wymt.com

Ongoing woodland fires across Kentucky are prompting Governor Bevin to declare a statewide emergency.  It means local officials can request state resources in their firefighting efforts.

State forestry officials report more than three dozen wildland fires have burned 3800 acres so far. 

J. Tyler Franklin / WFPL

Donald Trump will likely win big in Kentucky on November 8.

The FiveThirtyEight poll aggregator predicts the Republican nominee has a 99.6 percent chance of winning Kentucky’s eight electoral votes.

But what’s still unclear is how his popularity will affect the down ballot, especially in races for the hotly-contested state House of Representatives. Republicans are trying to win a majority in that chamber for the first time in nearly a century.

Face of State Capitol Getting a Makeover

Nov 3, 2016
Stu Johnson

It’s been nearly a half century since the Frankfort home of Kentucky's government got the kind of attention it’s getting this fall as power washing crews tackle the front of the Capitol Building. 

Project Manager Bernie Engelman says this type of thorough cleaning and mortar joint work hasn’t been done for 40 to 50 years. 

He says it’s needed to help protect against weather-related damage,  “If water were to get into the cracks or into the mortar joints, and start getting in there, it could freeze and thaw and pop parts of the limestone off.”

Stu Johnson

More than two dozen Lexington residents chose to experience for one day what being homeless is like.  Included in that group was Lexington Council Member Susan Lamb.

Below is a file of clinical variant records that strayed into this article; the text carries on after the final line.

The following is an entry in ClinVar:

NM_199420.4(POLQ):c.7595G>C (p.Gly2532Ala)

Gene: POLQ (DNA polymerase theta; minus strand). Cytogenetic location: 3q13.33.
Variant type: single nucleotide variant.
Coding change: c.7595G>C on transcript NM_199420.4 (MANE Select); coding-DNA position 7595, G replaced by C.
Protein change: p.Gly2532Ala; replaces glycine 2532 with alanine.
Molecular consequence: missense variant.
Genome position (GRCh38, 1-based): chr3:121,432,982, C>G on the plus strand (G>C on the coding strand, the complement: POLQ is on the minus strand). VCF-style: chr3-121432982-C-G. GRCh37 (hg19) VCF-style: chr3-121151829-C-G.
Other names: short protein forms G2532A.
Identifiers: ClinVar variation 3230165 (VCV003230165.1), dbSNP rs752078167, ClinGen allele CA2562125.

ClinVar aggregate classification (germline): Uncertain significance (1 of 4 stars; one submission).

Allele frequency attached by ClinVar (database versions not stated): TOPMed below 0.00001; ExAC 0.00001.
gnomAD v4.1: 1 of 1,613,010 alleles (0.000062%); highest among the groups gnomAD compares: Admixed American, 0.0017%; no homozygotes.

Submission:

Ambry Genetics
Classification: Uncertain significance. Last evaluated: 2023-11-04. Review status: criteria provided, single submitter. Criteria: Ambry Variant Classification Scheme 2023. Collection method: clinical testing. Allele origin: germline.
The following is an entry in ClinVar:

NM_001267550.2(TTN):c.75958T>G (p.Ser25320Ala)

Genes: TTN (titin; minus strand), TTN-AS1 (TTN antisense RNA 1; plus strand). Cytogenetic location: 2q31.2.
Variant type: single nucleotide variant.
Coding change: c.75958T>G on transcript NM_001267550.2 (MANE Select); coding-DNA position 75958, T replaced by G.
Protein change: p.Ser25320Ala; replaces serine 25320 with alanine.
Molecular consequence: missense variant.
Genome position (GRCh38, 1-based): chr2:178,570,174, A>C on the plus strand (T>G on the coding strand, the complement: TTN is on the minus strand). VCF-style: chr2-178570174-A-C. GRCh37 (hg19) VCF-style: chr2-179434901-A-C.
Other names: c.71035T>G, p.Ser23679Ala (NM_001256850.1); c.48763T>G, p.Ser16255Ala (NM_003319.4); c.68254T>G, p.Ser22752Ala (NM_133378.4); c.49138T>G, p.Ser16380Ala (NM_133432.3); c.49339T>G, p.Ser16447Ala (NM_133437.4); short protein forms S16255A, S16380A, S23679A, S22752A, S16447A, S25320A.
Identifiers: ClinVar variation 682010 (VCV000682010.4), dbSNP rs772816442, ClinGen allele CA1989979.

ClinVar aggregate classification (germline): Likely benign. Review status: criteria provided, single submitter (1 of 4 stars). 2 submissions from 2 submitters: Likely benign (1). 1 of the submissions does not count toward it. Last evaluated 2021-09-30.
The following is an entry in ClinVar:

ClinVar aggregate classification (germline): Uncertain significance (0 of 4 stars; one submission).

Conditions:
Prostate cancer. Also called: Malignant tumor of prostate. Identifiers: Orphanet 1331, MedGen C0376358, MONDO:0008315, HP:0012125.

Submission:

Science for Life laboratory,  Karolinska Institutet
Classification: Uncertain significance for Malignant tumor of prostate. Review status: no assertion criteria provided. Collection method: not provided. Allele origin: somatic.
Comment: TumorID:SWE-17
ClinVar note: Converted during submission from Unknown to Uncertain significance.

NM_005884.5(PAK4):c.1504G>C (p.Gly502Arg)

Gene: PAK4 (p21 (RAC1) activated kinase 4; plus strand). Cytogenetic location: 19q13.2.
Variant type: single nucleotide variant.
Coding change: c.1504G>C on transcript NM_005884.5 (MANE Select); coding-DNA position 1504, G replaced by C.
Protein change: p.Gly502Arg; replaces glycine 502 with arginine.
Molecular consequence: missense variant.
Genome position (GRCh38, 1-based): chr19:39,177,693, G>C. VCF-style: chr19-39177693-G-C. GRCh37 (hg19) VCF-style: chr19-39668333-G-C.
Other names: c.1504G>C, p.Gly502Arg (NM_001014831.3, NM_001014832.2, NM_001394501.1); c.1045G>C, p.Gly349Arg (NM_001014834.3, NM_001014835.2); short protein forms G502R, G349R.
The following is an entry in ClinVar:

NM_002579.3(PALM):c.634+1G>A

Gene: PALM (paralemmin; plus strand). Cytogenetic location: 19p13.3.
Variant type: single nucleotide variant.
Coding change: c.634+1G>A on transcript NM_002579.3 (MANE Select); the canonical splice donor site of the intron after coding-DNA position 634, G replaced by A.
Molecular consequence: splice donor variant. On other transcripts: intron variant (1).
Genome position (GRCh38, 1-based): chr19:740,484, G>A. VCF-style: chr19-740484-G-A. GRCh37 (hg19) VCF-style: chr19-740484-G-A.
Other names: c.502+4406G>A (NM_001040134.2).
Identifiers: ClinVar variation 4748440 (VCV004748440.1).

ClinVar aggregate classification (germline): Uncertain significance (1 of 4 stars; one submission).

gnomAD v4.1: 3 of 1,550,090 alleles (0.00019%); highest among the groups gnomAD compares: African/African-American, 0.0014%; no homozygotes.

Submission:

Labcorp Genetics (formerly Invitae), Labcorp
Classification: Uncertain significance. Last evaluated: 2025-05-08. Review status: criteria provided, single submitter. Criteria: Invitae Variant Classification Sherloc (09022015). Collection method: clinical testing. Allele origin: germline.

During the noon hour Wednesday Lamb was at Lighthouse Ministries where well over a hundred homeless and low income citizens got lunch.  Lamb participated in the 24-hour “Give Kids a Home” homeless experience and fundraiser.  She slept on the ground downtown and met many homeless people. 

forestry.ky.gov

Wildland fires in southeastern Kentucky forests involving thousands of acres are keeping firefighters busy this week.  The situation is complicated by the fact that inadequate rainfall is expected to help douse the fires.

State Division of Forestry Assistant Fire Chief Mike Harp says crews are working about twice as many fires compared to this time last year.  Woodland fires in sections of Pine Mountain and Letcher County exceed 1000 acres. 

Kentucky Secretary of State's Office

Kentucky's top election official estimates 60 percent of the state's registered voters will cast ballots on Tuesday.  Secretary of State Alison Lundergan Grimes said that's on par with the turnout from the 2012 presidential election.  


kentucky.com

As he campaigns for a second term in the U.S. House, Lexington Republican Representative Andy Barr is seeking to continue an involvement in politics that stretches back into the 1990’s.  

While in college, he served as an intern for Senator Mitch McConnell. He later worked in former Kentucky Governor Ernie Fletcher’s administration and was first elected to represent Kentucky’s 6th congressional district in 2012.  As he seeks a third two-year term, Barr is being opposed by Democrat Nancy Jo Kemper. 

Kentucky.com

Nancy Jo Kemper has weighed in political issues much of her adult life.  But, her civic activities took a different turn last January when she filed as a Democratic candidate in the Sixth congressional district.  The pastor of nearly 50 years, who’s spoken out on issues like health care and tax reform, abolition of the death penalty, environmental stewardship, and gambling expansion is seeking to unseat Republican Andy Barr. 

Kemper returned to Frankfort last Thursday for the annual Democrats “get out the vote” picnic.

Lexington Pilot Project Focuses on Park Cameras

Nov 2, 2016
kentucky.com

Members of a Lexington Council committee are suggesting a pilot camera program for a neighborhood park.

General Government and Social Services Committee members voted 8 to 1 to spend $30,000 for four high resolution cameras to be located in Berry Hill Park on Lexington's South Side.  They are being proposed as a tool to help ensure a safer park environment.